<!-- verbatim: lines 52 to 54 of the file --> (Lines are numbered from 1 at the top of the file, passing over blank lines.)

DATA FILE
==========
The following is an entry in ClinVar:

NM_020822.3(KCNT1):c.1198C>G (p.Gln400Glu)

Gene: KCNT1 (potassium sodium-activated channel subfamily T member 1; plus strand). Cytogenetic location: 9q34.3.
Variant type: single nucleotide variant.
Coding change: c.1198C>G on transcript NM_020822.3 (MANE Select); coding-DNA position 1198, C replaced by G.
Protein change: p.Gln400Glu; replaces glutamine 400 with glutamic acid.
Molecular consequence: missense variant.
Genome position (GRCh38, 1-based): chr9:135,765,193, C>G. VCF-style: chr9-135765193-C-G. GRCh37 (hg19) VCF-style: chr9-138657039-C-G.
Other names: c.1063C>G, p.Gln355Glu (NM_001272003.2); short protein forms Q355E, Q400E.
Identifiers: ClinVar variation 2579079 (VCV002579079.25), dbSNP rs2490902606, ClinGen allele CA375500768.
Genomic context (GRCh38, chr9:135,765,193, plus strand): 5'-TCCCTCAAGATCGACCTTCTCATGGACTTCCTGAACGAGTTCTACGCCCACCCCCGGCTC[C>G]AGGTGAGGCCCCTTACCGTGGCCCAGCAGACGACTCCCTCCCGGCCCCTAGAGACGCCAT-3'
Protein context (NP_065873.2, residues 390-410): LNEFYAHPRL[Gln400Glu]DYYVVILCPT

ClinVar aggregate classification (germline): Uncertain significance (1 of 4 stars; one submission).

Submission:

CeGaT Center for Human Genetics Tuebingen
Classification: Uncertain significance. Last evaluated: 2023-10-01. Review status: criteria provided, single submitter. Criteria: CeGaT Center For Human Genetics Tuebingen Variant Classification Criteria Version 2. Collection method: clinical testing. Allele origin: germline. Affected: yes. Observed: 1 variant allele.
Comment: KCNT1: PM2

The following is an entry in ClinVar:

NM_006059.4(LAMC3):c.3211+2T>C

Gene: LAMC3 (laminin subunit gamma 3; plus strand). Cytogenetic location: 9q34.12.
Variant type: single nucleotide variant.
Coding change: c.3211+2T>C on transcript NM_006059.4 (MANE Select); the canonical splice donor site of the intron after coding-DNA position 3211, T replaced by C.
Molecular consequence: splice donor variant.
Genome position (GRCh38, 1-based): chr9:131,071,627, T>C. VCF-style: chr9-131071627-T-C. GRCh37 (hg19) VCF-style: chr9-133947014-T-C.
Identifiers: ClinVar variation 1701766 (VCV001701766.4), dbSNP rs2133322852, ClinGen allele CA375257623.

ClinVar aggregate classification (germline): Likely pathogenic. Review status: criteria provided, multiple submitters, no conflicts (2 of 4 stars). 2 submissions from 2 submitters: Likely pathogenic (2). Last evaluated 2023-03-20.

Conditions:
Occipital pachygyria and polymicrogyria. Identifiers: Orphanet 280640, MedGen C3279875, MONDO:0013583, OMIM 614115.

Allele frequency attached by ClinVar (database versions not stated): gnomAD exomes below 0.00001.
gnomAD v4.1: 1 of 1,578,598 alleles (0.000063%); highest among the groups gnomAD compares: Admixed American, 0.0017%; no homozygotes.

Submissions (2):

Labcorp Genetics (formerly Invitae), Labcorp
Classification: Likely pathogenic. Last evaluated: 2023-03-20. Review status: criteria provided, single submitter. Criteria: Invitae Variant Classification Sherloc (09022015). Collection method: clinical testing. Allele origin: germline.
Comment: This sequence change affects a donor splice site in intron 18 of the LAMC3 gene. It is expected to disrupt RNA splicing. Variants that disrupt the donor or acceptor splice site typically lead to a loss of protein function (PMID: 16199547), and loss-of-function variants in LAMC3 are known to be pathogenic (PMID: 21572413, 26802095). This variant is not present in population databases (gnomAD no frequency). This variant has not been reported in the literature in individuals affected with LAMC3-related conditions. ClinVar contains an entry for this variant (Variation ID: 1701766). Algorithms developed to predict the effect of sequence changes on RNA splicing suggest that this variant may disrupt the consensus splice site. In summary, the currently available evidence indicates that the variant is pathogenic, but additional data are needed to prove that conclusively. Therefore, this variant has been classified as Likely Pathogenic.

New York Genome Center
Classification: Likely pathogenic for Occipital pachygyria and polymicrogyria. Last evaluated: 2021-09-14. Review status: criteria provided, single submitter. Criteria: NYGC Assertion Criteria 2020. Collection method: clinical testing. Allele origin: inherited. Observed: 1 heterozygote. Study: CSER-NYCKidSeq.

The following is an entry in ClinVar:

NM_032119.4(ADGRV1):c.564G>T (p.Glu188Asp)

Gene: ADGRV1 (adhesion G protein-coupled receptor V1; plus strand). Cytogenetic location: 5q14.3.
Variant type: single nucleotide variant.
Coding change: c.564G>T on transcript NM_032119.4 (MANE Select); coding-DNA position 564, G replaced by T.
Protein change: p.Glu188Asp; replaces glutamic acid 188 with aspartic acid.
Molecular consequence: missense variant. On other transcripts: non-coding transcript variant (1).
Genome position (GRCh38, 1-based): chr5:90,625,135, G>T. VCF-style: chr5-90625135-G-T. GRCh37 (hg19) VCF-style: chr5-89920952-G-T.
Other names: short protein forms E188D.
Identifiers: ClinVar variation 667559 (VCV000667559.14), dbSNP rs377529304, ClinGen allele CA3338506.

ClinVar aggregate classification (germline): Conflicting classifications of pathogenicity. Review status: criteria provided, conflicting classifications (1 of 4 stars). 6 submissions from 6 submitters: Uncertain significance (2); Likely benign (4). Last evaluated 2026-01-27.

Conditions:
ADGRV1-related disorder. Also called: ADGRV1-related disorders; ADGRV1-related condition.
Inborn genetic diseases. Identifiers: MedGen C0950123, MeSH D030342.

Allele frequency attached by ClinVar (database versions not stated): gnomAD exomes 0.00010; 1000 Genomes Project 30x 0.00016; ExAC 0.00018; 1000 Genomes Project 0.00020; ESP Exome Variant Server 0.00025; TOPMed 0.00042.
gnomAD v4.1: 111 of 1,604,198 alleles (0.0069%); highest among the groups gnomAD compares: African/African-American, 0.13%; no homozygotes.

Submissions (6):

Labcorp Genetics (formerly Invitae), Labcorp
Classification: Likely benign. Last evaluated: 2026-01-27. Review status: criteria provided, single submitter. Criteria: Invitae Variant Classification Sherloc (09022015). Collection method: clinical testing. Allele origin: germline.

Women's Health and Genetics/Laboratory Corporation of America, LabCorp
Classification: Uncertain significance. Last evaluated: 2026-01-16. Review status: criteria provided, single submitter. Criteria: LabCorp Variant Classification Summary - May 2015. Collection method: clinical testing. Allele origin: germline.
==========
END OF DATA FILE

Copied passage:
gnomAD v4.1: 111 of 1,604,198 alleles (0.0069%); highest among the groups gnomAD compares: African/African-American, 0.13%; no homozygotes.

Submissions (6):

Labcorp Genetics (formerly Invitae), Labcorp